Ninety percent of people in Madagascar work in agriculture, which accounts for a quarter of the country’s GDP.
Rabebinirina Minompamonjy David (known to everyone as Madame Mino) is one of 18 000 Malagasy farmers – half of them women – to benefit from Manitatra 2, a new climate-smart agriculture project funded by the EU’s Global Climate Change Alliance Plus (GCCA+) programme that aims to conserve soil and forests in the Vakinankaratra region. The once fertile farmland here has suffered from the effects of climate change, such as droughts and floods, as well as bush fires, deforestation and deep ploughing. But thanks to worm composting, it is coming back to life.
We get about 600 kilos of compost each month from our worms. We can only use a quarter of what we produce, so we sell the rest to farmers all over Madagascar.
Rabebinirina Minompamonjy David (Madame Mino)
Before, farmers like Madame Mino had to spend a lot of their income buying organic manure. Now, with the high-quality organic worm compost, they only need about a tenth of what they used before. Yields are much better, and the crops are more resistant to disease and drought. “You need to be dedicated and know what you’re doing, but everyone can do it. We started with just 250 grams of worms, now we have 20 kilos!” she smiles. “We get about 600 kilos of compost each month from our worms. We can only use a quarter of what we produce, so we sell the rest to farmers all over Madagascar.”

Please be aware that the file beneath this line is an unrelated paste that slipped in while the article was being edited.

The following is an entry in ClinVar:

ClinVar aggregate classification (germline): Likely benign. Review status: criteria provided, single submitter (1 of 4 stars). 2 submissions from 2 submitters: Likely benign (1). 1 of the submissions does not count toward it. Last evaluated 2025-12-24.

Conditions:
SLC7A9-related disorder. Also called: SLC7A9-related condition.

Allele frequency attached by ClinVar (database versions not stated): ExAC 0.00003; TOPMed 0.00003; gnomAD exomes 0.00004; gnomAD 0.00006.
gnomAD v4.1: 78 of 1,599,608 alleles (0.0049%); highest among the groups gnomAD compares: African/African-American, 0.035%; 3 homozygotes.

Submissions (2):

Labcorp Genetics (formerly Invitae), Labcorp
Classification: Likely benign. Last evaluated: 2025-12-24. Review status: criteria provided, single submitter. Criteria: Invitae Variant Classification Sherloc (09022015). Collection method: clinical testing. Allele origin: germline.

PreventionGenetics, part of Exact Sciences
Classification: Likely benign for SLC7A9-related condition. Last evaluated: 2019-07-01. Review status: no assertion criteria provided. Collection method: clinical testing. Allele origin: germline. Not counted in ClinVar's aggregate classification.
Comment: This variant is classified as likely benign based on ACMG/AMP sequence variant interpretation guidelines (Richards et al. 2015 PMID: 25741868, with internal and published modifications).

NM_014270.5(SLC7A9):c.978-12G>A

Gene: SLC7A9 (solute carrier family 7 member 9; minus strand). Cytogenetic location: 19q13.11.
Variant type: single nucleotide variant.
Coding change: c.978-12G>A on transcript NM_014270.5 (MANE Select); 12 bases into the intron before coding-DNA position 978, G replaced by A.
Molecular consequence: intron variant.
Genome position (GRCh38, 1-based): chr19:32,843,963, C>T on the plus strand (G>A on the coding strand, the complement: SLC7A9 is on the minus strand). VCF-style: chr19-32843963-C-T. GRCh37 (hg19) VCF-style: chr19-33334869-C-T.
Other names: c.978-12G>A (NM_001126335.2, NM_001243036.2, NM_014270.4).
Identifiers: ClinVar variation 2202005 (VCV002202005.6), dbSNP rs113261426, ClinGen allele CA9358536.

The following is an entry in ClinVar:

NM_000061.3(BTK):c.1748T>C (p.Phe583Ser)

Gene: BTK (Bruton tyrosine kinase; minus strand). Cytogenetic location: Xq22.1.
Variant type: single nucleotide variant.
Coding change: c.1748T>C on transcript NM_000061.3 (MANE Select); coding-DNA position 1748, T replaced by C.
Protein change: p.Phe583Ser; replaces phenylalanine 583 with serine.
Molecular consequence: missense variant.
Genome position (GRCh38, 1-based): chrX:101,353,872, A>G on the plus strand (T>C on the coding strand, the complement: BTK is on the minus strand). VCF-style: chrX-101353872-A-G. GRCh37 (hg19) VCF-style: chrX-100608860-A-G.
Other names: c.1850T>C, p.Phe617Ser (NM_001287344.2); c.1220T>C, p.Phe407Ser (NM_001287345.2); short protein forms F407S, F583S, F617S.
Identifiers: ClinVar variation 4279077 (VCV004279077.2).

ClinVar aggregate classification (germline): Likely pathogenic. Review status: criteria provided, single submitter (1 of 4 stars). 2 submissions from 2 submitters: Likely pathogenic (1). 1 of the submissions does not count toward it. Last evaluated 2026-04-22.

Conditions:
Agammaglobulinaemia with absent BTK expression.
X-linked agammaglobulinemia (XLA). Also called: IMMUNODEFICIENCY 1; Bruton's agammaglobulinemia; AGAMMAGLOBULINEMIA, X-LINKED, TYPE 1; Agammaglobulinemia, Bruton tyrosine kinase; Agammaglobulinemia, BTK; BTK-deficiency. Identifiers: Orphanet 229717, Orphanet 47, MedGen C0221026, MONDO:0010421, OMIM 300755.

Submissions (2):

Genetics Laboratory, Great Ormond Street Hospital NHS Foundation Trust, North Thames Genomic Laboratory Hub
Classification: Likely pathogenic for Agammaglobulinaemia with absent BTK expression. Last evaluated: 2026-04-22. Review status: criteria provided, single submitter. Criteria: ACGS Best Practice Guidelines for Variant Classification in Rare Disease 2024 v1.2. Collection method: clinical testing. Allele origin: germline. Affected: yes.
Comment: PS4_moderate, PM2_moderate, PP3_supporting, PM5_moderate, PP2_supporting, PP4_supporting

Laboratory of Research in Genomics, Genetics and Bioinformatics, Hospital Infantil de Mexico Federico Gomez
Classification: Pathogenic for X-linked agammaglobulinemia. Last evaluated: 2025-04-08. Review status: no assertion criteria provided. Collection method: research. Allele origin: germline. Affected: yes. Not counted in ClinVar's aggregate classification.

More than worms
There’s much more to Manitatra 2 than worms, however. The project, delivered through GSDM, a Malagasy non-profit agricultural research and rural development organisation, plans to plant 1.5 million trees, combat soil erosion, scale up the use of bio-pesticides, and improve grazing for dairy cattle.
Madame Mino’s neighbour, Razafindrakoto Emilson, is also a big fan of worm composting. “We built our first wormery following a farmer training session organised by Manitatra 2,” he says. “Already I’ve seen great results – my corn and rice are much better than before. We started with just one kilo of worms, and today we have around 60. I use all the compost myself. I prefer it to cattle manure and I hardly use chemical fertilisers anymore.”
One main cause of soil degradation in Vakinankaratra is the high demand for rice, the staple food, which is taking up more and more land. In response, Manitatra 2 is introducing climate-smart agriculture in 17 rural communes to mitigate climate change and improve food security.
Razafindrakoto has been quick to adopt climate-smart farming practices. “My harvests have doubled and my workload has reduced,” he says. “My expenses have also decreased, because I no longer need to hire someone to plough my fields.”
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The Global Climate Change Alliance Plus (GCCA+) is a European Union-funded flagship initiative to help the most vulnerable countries address climate change. It focuses on building countries’ resilience to climate change and supporting them in implementing their commitments under the 2015 Paris Agreement on Climate Change, in line with the 2030 Agenda for Sustainable Development and the new European Consensus on Development.